And indeed it does, because clearly the new government's platform points to a significant political escalation in the Palestinian struggle against Israel. If Israel does not deal with this challenge, international isolation of the Palestinians enforced until now is likely to end and even lead to renewal of diplomatic ties between several countries and the newly established government.
In time, the cracks will further expand and turn into a political landslide from Israel's point of view, and the pressure exerted on Hamas last year calling on it to moderate its positions will dissipate completely.
If this transpires it would present a significant achievement on the part of Hamas, because since its rise to power following the disengagement from the Gaza Strip it has continued to build military might, established its hold on the ground, and is now collecting political and international rewards without having to actually modify its policies.
On the other side of the tracks, Israel has found itself in a rearguard battle aimed at preventing the political avalanche, and it has clearly contributed to the occurrence of such an eventuality.
Terror not renounced
The failure of the disengagement emboldened Hamas. Moreover, the elementary conditions set by the Quartet on Hamas were not decisive enough, and from the moment Abbas adapted his stances to those of Hamas at the Mecca summit and Israel did not renounce it, the road was paved to Abbas' inclination to accept that the unity government's platform would resemble the Hamas' fundamental positions.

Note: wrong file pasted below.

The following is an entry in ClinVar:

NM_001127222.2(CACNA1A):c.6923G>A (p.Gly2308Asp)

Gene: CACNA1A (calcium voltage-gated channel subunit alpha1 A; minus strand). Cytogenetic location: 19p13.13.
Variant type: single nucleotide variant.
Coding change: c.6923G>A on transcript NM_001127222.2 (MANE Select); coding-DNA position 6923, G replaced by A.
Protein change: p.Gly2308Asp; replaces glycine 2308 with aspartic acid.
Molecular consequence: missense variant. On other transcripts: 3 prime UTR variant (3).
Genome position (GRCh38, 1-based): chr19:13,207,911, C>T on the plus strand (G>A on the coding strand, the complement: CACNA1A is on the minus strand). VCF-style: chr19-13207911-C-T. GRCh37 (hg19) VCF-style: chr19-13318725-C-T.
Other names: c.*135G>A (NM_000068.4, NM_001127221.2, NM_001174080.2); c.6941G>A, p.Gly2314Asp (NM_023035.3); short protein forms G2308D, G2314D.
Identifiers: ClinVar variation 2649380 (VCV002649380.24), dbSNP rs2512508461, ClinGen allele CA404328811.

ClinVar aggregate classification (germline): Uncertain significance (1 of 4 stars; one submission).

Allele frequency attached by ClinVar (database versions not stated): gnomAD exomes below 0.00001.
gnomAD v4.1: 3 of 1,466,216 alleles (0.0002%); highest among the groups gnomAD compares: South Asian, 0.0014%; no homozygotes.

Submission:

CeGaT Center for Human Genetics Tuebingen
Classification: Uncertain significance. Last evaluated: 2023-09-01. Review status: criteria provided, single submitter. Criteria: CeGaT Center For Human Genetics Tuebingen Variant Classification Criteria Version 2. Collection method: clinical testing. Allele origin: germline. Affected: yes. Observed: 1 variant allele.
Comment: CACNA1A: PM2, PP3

This is why, for example, the new Palestinian government has not renounced terror and does not recognize Israel. As to the adherence to former agreements signed by the Palestinians, there's nothing to be said here, because even Abbas himself is not adhering to them.
This presents a severe decline in the Palestinian position, and it's hard to ignore how in parallel even Palestinians with Israeli citizenship declared that their vision is similar to that of their brothers in Gaza and the West Bank: The abolishment of the Jewish State in Israel. This is also what Abbas' insistence on the right of return actually implies.
And how is Israel dealing with these challenges? It's looking for an escape in the Arab initiatives, it is expressing its willingness to skip over phase one of the Road Map – the phase where the Palestinians are required to deal head on with terror – and to immediately enter dialogue pertaining to a final-status agreement, which is unfeasible at this point in time.
Since Abbas has estranged himself from the Quarter's demands and the commitment to the Road Map, Israel has nothing to discuss with him. Abbas has colluded with Hamas, and therefore Israel cannot engage in talks with such a Palestinian unity government.